In Conversation with Mella of Medea Electronica

As part of the Art In Brighton bi-weekly podcast, Chris spoke to Mella from Pecho Mama, the creators of the sold out show Medea Electronica. Here, is a snippet of that interview they talk art, music and synth; a lot of synth.

If you would like to listen to the full interview, there is a link at the bottom of this page. 


What is Medea Electronica the show and album about?


Medea Electronica was a way for us to come together (Pecho Mama), in this formation, somewhere between live music and theatre. It is part gig and part theatre show where we are telling the story of Medea, which is one of the most horrific Greek myths there are.


Nice and cheery for Sunday then!


Yep, about as dark and tragic as you can get! We are re-telling it through music, like a live concept album – based on this greek myth, but set in the 1980’s. 


How did you come up with the idea that, ‘you know what a greek tragedy needs? Shoulder pads!’ 


I did definitely say that at some point and there are shoulder pads!

The reason to go for the 80’s was partly a musical choice, because it felt as if all of a sudden we were making that kind of music, which is very synth led and it had a very 80’s feel. The more we ventured down that lane, the more we were enjoying it and the references we were using were very 80’s.

As we were getting into the story more, we realised that our version of Medea was that she wasn’t a goddess as much as she was just an average housewife. The story of Medea is that her husband betrays her and goes off with, in the original story, a princess, but in our story he runs off with another man. We thought that if we were playing this out in present day, she would be able to uncover the details very quickly because of social media and how easy it is to just log-on and find out anything you want.

We thought if we took it back to the 80’s we would have the sense of isolation really emphasized, so Medea just has an old rotary telephone and that is the only line out of her house, off her little island and into the world. Once we decided that, everything slotted into place and we got the shoulder pads in!


So tell us about the band itself, how many of you are there?


We are a three piece and we’ve been working together in different forms and guises. Alex and I have been working together for 20 years, which is shocking! We have played and toured together in a band back in the day and we’ve done bits and pieces over the years together. Sam, who is on the drum kit, he came to work with us on the Hurly-Burly, which is a travelling theatre café about 20 years ago.

We’ve wanted to do something like this for a long time and finally we managed to get it together and we’ve created this show with the sense that the music is happening at the same time as the story. Every time we came together we tried to be as free and open to possibilities in where we went creating the music and in terms of the story.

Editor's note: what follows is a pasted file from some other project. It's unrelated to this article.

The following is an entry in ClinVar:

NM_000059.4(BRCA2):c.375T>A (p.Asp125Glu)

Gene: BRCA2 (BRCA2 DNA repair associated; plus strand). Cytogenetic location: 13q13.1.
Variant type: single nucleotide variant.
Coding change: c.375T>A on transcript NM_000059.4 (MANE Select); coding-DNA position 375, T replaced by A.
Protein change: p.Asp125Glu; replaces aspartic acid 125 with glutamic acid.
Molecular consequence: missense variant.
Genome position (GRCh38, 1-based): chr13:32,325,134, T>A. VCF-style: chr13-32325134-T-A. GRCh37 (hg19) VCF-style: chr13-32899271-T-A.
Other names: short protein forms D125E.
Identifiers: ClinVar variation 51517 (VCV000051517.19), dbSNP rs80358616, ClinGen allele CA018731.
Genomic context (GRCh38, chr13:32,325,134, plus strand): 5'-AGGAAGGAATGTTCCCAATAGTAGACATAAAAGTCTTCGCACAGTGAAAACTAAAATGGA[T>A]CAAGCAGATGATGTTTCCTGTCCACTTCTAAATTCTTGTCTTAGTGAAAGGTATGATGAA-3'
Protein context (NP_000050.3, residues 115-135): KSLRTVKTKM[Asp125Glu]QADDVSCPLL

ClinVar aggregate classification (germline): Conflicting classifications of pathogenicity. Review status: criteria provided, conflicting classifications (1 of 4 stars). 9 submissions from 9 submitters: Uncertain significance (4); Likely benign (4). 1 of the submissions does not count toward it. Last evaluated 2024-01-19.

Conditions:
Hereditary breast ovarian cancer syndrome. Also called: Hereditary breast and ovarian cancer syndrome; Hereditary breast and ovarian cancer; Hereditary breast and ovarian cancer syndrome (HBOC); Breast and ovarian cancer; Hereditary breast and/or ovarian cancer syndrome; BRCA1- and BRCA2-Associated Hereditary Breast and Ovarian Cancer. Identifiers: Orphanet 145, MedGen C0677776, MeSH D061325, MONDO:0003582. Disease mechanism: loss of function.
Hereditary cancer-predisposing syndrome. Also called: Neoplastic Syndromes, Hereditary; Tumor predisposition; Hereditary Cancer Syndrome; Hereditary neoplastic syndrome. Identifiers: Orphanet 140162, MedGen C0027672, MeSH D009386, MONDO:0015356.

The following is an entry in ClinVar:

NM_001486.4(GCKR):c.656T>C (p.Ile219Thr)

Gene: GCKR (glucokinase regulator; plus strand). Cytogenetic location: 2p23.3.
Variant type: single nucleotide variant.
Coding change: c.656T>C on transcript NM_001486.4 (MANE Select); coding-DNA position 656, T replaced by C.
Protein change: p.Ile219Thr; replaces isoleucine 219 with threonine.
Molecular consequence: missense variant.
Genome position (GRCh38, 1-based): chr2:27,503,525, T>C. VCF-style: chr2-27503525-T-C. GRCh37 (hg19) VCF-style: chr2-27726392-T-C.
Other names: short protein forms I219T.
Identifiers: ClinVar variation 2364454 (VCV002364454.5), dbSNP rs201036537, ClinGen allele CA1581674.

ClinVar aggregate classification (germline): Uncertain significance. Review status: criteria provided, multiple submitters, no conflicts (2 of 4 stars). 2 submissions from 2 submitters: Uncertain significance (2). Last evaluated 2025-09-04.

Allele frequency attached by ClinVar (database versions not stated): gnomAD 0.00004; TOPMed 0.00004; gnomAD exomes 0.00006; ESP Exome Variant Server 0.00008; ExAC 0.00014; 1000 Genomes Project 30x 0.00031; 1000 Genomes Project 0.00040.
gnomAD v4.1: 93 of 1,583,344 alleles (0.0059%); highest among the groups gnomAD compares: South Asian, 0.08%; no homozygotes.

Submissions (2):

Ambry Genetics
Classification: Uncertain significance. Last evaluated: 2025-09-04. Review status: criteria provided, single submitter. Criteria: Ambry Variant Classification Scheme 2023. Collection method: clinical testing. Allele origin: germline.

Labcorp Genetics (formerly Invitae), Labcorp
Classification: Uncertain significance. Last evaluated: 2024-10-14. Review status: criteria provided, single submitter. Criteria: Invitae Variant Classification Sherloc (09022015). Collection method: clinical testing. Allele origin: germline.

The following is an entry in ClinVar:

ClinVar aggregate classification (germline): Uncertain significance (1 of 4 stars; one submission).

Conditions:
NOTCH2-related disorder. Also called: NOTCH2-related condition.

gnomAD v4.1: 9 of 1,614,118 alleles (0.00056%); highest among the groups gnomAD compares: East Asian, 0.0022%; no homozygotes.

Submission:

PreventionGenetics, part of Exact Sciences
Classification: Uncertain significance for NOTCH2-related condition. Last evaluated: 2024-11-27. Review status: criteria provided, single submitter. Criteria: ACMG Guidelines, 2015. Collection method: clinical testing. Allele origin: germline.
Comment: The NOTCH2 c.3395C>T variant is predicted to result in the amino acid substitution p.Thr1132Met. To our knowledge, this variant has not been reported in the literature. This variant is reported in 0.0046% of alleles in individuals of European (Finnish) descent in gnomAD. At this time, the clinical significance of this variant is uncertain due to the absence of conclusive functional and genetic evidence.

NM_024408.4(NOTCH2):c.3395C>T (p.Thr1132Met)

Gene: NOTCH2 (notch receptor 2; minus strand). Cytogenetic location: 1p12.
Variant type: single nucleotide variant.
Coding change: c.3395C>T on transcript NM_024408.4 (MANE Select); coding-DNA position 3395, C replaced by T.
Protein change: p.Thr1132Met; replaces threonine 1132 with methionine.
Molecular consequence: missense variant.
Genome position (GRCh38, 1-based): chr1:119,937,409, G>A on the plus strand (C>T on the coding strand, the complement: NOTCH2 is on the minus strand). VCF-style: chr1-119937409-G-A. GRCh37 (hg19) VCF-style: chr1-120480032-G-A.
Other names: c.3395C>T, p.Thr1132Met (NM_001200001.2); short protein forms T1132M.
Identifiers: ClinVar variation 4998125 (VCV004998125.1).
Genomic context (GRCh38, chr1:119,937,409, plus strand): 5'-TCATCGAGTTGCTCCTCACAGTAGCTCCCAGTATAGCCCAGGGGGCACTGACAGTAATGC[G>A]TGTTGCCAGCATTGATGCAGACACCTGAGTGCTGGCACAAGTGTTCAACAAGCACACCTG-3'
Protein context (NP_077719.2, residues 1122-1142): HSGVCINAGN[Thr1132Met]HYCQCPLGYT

Had you guys recorded an album before?


Yeah, the first ten years of my performance stuff was all live music based and we created a couple of albums which Alex made with me, we were called Mella Faye & The Big Band - we did kind of Jazz, Funk and original stuff and we created a couple of albums under that name.


What were your musical influences growing up? 


I know that you have Janis Joplin lined up next, she just blew my mind – she is so raw, gutsy and powerful and the song ‘Summer Time’, I heard so many times. When I was about 15 or 16 I would go out and busk quite a lot on the streets and it would be a buskers favourite to sing ‘Summer Time’. When I first heard Janis Joplin do it, it was like the first time I had ever heard the song and it’s the only one I can listen to now, it is just so heart-wrenching, powerful and unapologetic in the way that she performs it.


You can really hear the influence of Janis Joplin in your voice, was that intentional?


 Oh no, I don’t know how you could begin to come near that! I hadn’t realised that she had died at the age of 27 because that voice is that of a 50 year old whiskey drinker.


Can you tell us any other influences that went into your music?


There are all sorts, that we felt when we were making the album, like a lot of Pink Floyd noises with the synth and drum kit, which was really fun.


If you enjoyed reading this, you can listen to the full interview below with music selected by Chris and Mella of Pecho Mamma.


Christopher SpringComment